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Ebola Patient Dr. Rick Sacra Gets 'Everything We Had'

Doctors treating the third U.S. Ebola patient, Dr. Rick Sacra, have given him every treatment they can think of, and say he’s getting better every day.
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Doctors treating the third U.S. Ebola patient, Dr. Rick Sacra, have given him every treatment they can think of, and say something seems to be working because he’s getting better every day.

Sacra, 51, got two transfusions of blood serum from Ebola survivor Dr. Kent Brantly, who flew to Nebraska to donate his blood. He’s also getting an experimental drug — his doctors won’t say what — and careful testing of important compounds called electrolytes, to keep his heart and other organs functioning properly.

“We just administered everything we had access to, basically,” said Dr. Phil Smith of the Nebraska Medical Center in Omaha, where Sacra is being treated at a special biocontainment unit.

Sacra, who was flown to Nebraska from Liberia last week, is steadily improving, said his wife, Debbie Sacra. “We are amazed at how quickly Rick's condition seemed to turn around after he was admitted on Friday. As his friend Kent Brantly said on national TV, we attribute his recovery to both faith and science,” Debbie Sacra told a news conference Thursday.

He was well enough to try 10 minutes on an exercise bike in his room, she said, although it tired him out badly.

“We just administered everything we had access to, basically."

Sacra and another Ebola survivor, Nancy Writebol, were in Liberia with the missionary organization SIM USA. Brantly works for Samaritan’s Purse, headed by Billy Graham’s son Franklin Graham. All three of the survivors say their faith has sustained them through the crisis.

A fourth American, a doctor who was working for the World Health Organization, is being treated for Ebola at Emory University Hospital and had not been named.

“We want people to understand what is really happening in Liberia,” Debbie Sacra said. “We appreciate all the attention and concern for Rick, but he wants you to share his burden for the people of Liberia and West Africa, to carry it along with him. We appreciate that many have given to our mission and many other organizations to make sure that health workers have protective equipment. But the fight against this crisis is going to take more time and resources,” she added.

Image: Debbie Sacra
Debbie Sacra, wife of Dr. Richard Sacra, answers a question at a news conference held at the Nebraska Medical Center in Omaha, Neb., Thursday, Sept. 11, 2014. "I am sure that when he gets his strength back he’ll be ready to go back. He loves the Liberian people," she said.Nati Harnik / AP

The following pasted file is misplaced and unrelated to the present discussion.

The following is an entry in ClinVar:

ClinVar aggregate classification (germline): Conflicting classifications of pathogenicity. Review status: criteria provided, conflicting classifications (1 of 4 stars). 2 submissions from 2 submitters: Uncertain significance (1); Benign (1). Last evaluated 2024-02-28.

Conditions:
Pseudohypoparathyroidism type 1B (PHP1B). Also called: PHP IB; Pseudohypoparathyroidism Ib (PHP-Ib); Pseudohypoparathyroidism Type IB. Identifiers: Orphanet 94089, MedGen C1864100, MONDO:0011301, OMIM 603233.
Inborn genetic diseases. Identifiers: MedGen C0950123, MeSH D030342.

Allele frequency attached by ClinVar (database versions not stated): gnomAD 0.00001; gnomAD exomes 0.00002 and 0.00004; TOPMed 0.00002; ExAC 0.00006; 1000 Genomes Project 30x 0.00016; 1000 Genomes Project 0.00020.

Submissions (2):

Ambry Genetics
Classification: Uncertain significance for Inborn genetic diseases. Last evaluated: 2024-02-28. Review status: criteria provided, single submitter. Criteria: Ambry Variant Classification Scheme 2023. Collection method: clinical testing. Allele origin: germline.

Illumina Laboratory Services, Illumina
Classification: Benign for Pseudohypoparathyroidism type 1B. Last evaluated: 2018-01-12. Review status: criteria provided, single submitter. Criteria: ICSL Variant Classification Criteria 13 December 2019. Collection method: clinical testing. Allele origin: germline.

“I know he would hate all this attention, but if he can use it to make sure that resources are used well in Liberia and in Sierra Leone and Guinea to help lick this thing and build up the health care system so they are not at risk of this kind of disaster again … then he would say ‘this is not about me.’ This is about getting the job done,” she said.

Sacra, a family physician from Worcester, Massachusetts, wasn’t treating Ebola patients when he got infected. He was helping pregnant women. Like Writebol and Brantly before him, when a fever came on, he desperately hoped it was malaria and not Ebola.

“We were scared,” Debbie Sacra said. “He had chills and fever over the weekend.” Sacra had to wait for a few days to be tested, because early tests for Ebola can give a false negative. He knew electrolytes were important so he dosed himself with a home-made rehydration drink.

“His progress has been remarkable."

He was very weak when he arrived in Nebraska but has recovered quickly, his doctors said. He’s not completely out of danger, but Dr. Angela Hewlett said she believes a relapse is becoming less likely.

“His progress has been remarkable,” she said.

Besides the usual supportive care of intravenous saline and carefully measured electrolytes, Sacra got two doses of serum taken from Brantly’s blood. Because he recently recovered from Ebola, Brantly is likely to have plenty of antibodies against the virus although the Omaha team did not test the serum for that.

"I think we were hoping it jump-started his immunity," Smith said.

“He has received an experimental drug every night,” Hewlett added. She and Smith say they’ve been asked not to say which drug because it’s experimental.

“We don’t know whether this drug had any impact at all,” Smith said.

WHO has endorsed the so-called convalescent serum approach, and says work on other drugs and vaccines must be accelerated. One drug made by a Canadian company called Tekmira has worked well in monkeys. A Japanese flu drug called Avigan protects mice against Ebola, and Massachusetts-based Sarepta Therapeutics is working on a drug called AVI 7537. North Carolina-based BioCryst is testing one called BCX-4430 in monkeys.

Debbie Sacra said she believes her husband eventually will be ready to return to Liberia. And she’ll be ready to let him. “I think I faced my worst fears when he left,” she said.

“Besides, that, now he’ll have immunity,” she said, laughing. “I am sure that when he gets his strength back he’ll be ready to go back. He loves the Liberian people,” she added. “He loves Liberia.”